Missile defense is nation's insurance

September 20, 2001|By Neal Lavon

WASHINGTON -- Since the Sept. 11 attack was launched from within the United States by terrorists using hijacked jetliners, critics of President Bush's proposed National Missile Defense plan are rushing to point out that there is absolutely no need to spend "hundreds of millions of dollars" on such a system.

See, they say, an NMD system would have done absolutely nothing to prevent last week's attack. The so-called "rogue nations" and terrorist cells don't possess a nuclear capability (that we know of) and will instead employ "improvised weaponry," so it would be a waste of resources to spend the millions necessary to erect a missile defense system, if it worked at all. Let's put the money somewhere else.

These actually are fair questions to raise under the present circumstances. But when you do ask them, it's just as easy to arrive at the opposite conclusion: Given the determination and surprising capabilities of our enemies, a system of national missile defense may be the best insurance we have of preventing future terrorist attacks whose death toll will be measured not in thousands but in millions.

While it's true that an NMD system would not have prevented the suicide attacks, it may prevent the next round of terrorist attacks.

It is not infeasible to think that Iraq or North Korea or some two dozen other countries could "lose," give, or sell a ballistic missile to an Osama bin Laden or his counterparts.

Would they use it?

Given the escalation of terrorist acts -- from hijacking planes and ransoming hostages to explosions in buses and airports to this past week's jetiner crashes into the World Trade Center and Pentagon -- the next logical progression could very well be the nightmare scenario that could involve a nuclear or biological strike against an American city, a capital or even multiple targets.

Terrorists wouldn't even have to launch such an attack. The threat of one may be enough to deter the United States from acting in its security or foreign policy interests. But with a system of missile defense, we could still engage internationally while our adversaries would the ones put under threat.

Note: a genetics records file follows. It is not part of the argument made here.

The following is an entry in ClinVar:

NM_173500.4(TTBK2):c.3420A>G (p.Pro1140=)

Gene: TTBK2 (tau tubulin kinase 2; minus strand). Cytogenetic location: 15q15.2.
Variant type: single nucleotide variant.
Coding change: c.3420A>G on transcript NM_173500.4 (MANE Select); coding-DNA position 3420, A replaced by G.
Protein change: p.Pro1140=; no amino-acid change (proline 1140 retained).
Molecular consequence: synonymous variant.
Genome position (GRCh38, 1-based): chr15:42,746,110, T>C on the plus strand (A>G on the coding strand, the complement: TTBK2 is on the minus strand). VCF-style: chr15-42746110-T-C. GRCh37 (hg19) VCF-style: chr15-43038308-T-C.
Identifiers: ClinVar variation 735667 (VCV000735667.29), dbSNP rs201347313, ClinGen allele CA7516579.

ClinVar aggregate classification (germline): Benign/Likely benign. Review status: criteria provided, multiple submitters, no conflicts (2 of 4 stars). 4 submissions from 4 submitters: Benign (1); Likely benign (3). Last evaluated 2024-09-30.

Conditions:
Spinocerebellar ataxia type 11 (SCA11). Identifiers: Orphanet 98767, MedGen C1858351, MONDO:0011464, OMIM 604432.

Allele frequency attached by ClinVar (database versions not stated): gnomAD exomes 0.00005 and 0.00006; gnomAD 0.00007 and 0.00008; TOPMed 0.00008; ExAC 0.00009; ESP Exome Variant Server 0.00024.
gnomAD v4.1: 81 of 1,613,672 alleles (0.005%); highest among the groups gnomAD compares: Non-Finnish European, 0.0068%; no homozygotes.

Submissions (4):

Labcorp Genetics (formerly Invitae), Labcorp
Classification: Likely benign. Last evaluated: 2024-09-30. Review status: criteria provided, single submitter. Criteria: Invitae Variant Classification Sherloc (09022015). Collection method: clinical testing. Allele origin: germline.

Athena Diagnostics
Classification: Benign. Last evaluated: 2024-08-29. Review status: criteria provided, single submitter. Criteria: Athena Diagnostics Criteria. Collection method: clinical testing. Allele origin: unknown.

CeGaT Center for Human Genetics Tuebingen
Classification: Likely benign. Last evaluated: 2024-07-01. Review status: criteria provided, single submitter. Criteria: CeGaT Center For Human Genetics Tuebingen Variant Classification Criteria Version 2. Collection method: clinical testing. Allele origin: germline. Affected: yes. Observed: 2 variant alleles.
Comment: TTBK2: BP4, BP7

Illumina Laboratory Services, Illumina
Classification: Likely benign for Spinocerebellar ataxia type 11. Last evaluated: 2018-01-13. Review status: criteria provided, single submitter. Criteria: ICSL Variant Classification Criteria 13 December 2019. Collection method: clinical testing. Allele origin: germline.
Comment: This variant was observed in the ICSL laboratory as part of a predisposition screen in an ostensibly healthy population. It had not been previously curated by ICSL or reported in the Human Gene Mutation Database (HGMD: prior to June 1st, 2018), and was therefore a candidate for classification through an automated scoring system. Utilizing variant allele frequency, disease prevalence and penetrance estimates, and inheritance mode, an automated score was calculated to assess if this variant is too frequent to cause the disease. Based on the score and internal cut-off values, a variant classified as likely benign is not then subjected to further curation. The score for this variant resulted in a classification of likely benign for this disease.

Will NMD work?

Skeptics abound, although some tests have proved promising. Will it be effective against dozens of incoming missiles? Probably not, but it may work against one terrorist-launched missile that could still save millions of lives.

The technological challenges are daunting, and there will always be naysayers.

Scientists were still debating whether the atom bomb would work until the time it was successfully tested in 1945.

You can always find someone to say, "no," but scientific progress has always been made by those willing to keep at it until the answer is "yes."

Is it worth the cost?

I'm reminded of President Bush's environmental critics who were quick to recommend spending millions -- if not billions -- to support the costs of the Kyoto treaty on global warming.

Even though global warming wasn't "proved," they said, isn't it better to spend the money now in case the Kyoto advocates were right? It's called the "precautionary principle," and while global warming may prove a distant threat, or no threat at all, the carnage left from the Sept. 11 attacks shows that the threat from terrorism is all too real, and likely to grow worse -- much worse -- in the future.

Neal Lavon reports on foreign and domestic events from Washington.

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